Like I said when the surgery first came to light, because of the timetable on Brandon Marsh’s return, because of the other outfielders the Phillies have available, and because it was always a question of just how interested they were (versus how much they’re mere leverage), I wasn’t TOO worried about the Philadelphia Phillies suddenly going hard after Cody Bellinger.
… but, the thing is, when you’re Obsessively Watching someone’s free agency, every little remotely conceivable turn kinda gives you some palpitations.
So I’m glad to hear that, at least in his public comments, Phillies President Dave Dombrowski definitely downplayed the idea that anything with Marsh’s surgery impacts their outfield free agency plans, for multiple reasons.
“Oh, we think (Marsh will) be ready to play for sure on Opening Day,” Dombrowski said, per MLB.com. “It’s not a new injury. It’s something that just bothered him when he was working out. They basically found a floating piece of cartilage. It’s old. It’s been in there. All of a sudden, it moved to a different place to a joint area that bothered him. It’s not something that happened this week, but it’s something he first experienced the pain this week ….
“We still think we’re the same way we were beforehand, when it comes to Opening Day. (Free-agent outfielders) want guarantees, and we’re just not able to give them those guarantees. … We talk to people all the time. The reality is that we don’t have guaranteed playing time that some people want. We just don’t have that. It’s not really even a dollar issue as it is playing time.”
A couple things.
First, of course this could all be bogus. The Phillies could just be trying to project whatever negotiations are happening, and avoid having the Marsh surgery used against them. But Dombrowski, historically, is one of the more candid baseball chiefs, so I tend to take him at his word: the Phillies aren’t necessarily looking at outfielders of the type that are going to get guaranteed playing time. And the Marsh injury didn’t change anything even if they were.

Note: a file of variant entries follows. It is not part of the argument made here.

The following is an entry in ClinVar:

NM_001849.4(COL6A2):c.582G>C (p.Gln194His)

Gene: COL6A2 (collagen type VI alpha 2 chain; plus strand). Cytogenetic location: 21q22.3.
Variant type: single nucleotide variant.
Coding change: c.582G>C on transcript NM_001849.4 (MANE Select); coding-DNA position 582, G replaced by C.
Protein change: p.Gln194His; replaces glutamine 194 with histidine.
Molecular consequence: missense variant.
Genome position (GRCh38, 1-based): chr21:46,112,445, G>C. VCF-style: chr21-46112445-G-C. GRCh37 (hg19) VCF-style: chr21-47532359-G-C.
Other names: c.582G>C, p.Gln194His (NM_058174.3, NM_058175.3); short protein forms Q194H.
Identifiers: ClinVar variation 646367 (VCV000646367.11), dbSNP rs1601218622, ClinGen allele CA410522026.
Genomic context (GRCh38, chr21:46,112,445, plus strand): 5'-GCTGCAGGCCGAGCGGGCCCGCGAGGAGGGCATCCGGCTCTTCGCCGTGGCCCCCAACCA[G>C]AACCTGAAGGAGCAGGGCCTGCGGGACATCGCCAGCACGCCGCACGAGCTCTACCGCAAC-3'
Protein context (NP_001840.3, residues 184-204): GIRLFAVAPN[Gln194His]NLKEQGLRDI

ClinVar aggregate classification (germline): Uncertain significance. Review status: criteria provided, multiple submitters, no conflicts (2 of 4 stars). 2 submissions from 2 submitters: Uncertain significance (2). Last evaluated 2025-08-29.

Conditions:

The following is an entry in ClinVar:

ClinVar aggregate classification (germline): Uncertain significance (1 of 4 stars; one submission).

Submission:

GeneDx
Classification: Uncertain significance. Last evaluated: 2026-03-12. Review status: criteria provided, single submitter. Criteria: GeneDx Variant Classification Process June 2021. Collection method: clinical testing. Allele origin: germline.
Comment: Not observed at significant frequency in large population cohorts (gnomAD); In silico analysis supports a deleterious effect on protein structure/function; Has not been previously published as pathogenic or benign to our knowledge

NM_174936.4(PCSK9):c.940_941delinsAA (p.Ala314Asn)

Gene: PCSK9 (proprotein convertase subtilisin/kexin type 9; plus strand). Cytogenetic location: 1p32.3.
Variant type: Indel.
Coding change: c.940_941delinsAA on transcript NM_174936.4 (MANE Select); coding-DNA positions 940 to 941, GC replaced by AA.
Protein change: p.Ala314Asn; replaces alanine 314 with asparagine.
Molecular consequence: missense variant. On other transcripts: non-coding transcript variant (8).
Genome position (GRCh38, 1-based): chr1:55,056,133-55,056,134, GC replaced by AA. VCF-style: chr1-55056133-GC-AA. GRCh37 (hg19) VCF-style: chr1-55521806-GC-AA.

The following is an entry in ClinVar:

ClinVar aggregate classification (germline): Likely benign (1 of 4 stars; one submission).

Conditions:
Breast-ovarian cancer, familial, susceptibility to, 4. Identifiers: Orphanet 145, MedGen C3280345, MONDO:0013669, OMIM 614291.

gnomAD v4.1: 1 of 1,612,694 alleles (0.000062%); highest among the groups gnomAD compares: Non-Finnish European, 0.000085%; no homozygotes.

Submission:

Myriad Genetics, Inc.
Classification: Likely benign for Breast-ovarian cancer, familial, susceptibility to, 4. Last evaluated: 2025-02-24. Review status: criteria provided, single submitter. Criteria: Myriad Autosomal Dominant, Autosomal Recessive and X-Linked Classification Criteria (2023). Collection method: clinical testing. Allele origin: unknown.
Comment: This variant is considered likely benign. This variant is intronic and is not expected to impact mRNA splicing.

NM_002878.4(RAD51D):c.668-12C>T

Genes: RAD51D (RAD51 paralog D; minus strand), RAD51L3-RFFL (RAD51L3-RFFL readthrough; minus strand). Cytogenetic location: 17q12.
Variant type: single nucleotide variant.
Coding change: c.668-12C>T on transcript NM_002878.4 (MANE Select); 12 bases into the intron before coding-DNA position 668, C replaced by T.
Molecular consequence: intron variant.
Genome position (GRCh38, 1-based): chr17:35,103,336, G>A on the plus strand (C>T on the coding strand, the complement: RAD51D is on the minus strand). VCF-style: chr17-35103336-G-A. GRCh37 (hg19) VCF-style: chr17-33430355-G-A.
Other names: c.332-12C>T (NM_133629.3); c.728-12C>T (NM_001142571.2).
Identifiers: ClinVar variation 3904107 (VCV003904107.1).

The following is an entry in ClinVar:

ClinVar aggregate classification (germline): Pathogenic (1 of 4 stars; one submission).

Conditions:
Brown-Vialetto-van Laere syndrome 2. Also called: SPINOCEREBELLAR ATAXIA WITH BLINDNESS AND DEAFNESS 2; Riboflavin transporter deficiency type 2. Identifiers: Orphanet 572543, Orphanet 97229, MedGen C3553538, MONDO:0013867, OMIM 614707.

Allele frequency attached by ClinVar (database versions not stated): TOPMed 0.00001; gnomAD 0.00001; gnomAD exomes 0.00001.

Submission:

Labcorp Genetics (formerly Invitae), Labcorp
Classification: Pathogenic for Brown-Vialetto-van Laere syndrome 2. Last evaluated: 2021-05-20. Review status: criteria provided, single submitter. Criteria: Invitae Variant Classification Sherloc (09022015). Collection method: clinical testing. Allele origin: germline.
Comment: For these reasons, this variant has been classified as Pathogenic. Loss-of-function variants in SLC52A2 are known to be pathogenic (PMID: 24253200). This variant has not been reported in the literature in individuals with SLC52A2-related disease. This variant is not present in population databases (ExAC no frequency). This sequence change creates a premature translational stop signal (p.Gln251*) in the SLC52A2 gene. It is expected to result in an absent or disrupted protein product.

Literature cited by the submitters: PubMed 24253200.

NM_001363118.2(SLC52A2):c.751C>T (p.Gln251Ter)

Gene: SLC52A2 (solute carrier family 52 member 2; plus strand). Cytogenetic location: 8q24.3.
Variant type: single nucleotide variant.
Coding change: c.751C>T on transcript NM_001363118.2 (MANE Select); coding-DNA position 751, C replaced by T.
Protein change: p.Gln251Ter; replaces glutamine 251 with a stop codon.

Second, though, is that if it’s not really a money issue, then surely the Phillies could push Johan Rojas into a reserve role (together with Cristian Pache), if it meant getting to add Bellinger to the outfield mix and the lineup? Dombrowski’s comment doesn’t FEEL like it’s referring to a guy like Bellinger. In other words, it’s a little hard for me to see Bellinger falling into a group of free agents that the Phillies are holding off because of playing time. So maybe, then, they just never were seriously involved on Bellinger in the first place? That has kinda been the theory, for what it’s worth, whenever their name comes up (i.e., that they’re just being used as big market leverage).
Again, I’m not going to foreclose the possibility that this is a lot of smoke, and the Phillies have always been involved, and if the price tag slips, they could swoop in. I think that’s very unlikely, though. Not only do the Phillies have the outfield covered reasonably well if they want, they also have a long-term first baseman now in Bryce Harper. So there’s no back-up value there in signing Bellinger to a five, six, seven-year deal. The Phillies also just have a lot of long-term money tied up on the positional side in general. That isn’t to say they wouldn’t sign another big contract for that group, but at some point, it certainly would be a whole lot of money to guys in their 30s on long-term deals. (Of course, the flip side to that is that, in a couple years, all of Kyle Schwarber, Nick Castellanos, and J.T. Realmuto’s contracts would’ve come off the books.)
Anyway, long story short: the Marsh surgery didn’t really FREAK me out in terms of it being the moment Scott Boras has waited for. It did make me wonder just a teeny bit, though, and I appreciated hearing Dombrowski’s general thoughts on the matter. I don’t think the Phillies suddenly got more interested this week; and I don’t think they were hugely involved before this week, either.